Monday, November 28, 2011
Nov 28: A press release from the United Nations Framework Convention on Climate Change (UNFCCC) indicates that against a background of record greenhouse gas (GHG) emissions in the atmosphere, more frequent and intense extreme weather events, but also growing momentum for action to fight climate change, the UN Climate Change Conference in Durban, South Africa kicked off today. The conference runs from November 28 to December 9, 2011. At the start of the conference, South African President Jacob Zuma pointed to the climate impacts in Africa as a reason for all governments to take action. He said, "We have experienced unusual and severe flooding in coastal areas in recent times, impacting on people directly as they lose their homes, jobs and livelihoods. Given the urgency, governments need to strive to find solutions here in Durban. Change and solutions are always possible, and Durban must take us many steps forward towards a solution that saves tomorrow today."
The newly elected President of the conference, South African Minister of International Relations and Cooperation, Maite Nkoana-Mashabane, stressed that Durban would be a decisive moment for the future of the multilateral rules-based regime. She said, "In Durban, we need to show the world that we are ready to tackle and solve our very real problems in a practical manner.
The UN's top climate change official, UNFCCC Executive Secretary Christiana Figueres said governments can take two major, decisive steps in Durban. The first step relates to completing the most comprehensive package ever to help developing countries adapt to climate change and to limit the growth of their greenhouse gas emissions, which was decided at the UN Climate Change Conference in Cancun last year. She said, "The Technology Mechanism and the Adaptation Committee agreed in Cancun can be completed here in Durban so that they can begin benefitting people in 2012. And in Durban, the first phase of the design of the Green Climate Fund can be approved, as a major step on the road towards better supported climate action." Governments can also ramp up funding towards the $100 billion USD of long-term climate finance they have already agreed to provide by 2020 and need to work out the 'what' and the 'how' for a review agreed in Cancun that will assess the adequacy of a below 2 degrees Celsius temperature limit, including in relation to 1.5 degrees Celcius."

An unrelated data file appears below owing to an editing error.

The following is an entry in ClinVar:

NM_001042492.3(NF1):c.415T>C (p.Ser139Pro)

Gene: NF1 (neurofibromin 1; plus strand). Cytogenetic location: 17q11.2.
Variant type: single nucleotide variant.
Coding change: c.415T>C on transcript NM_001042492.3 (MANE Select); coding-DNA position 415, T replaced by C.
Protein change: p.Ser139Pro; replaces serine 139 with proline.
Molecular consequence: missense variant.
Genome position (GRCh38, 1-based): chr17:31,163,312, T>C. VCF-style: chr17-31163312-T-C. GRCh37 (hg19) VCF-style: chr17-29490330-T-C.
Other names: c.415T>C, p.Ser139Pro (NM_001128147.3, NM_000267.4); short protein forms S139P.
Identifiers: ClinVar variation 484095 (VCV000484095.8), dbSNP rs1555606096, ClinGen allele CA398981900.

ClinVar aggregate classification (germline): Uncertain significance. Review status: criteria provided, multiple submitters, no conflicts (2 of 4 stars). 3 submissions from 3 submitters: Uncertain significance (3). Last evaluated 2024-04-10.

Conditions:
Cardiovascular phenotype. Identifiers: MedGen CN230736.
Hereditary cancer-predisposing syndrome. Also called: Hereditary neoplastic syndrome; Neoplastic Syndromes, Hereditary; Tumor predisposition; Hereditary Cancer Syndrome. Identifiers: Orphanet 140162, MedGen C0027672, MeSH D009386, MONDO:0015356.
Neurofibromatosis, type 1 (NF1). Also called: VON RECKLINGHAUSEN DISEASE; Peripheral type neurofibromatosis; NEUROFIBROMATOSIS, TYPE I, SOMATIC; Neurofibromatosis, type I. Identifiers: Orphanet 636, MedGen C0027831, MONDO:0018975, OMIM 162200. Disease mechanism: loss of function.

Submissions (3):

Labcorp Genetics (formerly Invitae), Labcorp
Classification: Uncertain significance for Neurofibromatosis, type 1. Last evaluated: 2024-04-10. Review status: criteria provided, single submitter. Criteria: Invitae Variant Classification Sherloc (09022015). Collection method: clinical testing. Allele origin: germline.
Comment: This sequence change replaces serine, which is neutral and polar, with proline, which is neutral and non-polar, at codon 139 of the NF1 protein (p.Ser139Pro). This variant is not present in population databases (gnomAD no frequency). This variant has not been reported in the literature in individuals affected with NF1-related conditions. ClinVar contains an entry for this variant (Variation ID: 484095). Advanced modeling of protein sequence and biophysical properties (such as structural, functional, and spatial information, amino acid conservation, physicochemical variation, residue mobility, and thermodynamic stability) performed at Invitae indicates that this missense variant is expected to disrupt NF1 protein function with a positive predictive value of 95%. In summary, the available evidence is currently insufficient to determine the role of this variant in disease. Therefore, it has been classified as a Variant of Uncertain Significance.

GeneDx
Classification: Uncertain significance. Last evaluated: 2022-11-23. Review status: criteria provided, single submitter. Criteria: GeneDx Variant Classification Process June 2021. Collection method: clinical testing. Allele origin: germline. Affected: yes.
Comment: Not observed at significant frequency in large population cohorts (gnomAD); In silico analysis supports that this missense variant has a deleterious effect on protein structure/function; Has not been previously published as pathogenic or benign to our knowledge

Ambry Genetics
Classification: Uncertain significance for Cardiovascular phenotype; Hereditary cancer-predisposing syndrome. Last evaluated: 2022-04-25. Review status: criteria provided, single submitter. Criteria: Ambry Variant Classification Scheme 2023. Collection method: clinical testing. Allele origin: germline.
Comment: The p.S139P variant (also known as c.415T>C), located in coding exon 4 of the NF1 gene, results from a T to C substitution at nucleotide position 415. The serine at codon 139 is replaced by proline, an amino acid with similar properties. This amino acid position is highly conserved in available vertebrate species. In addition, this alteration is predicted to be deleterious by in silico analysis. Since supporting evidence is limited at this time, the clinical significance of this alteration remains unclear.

The second decisive step that can be made in Durban relates to how governments will work together to achieve their common goal of limiting the global temperature rise to a level which will prevent the worst ravages of climate change. She said, "This means, as a central task for Durban, answering the very important question of the future of the Kyoto Protocol. At the same time, governments will need to agree on how they want to pursue a broader framework to reduce greenhouse gases under the Climate Change Convention."
Figueres also drew attention to the fact that action on climate change is presently building nationally, regionally and at all levels of society, and that this positive momentum can feed into the UN climate change process. She said, "These negations are about securing a better future and improving the quality of life of people. The momentum for change is building, not least in developing countries. More can be achieved if governments and the private sector work in partnerships."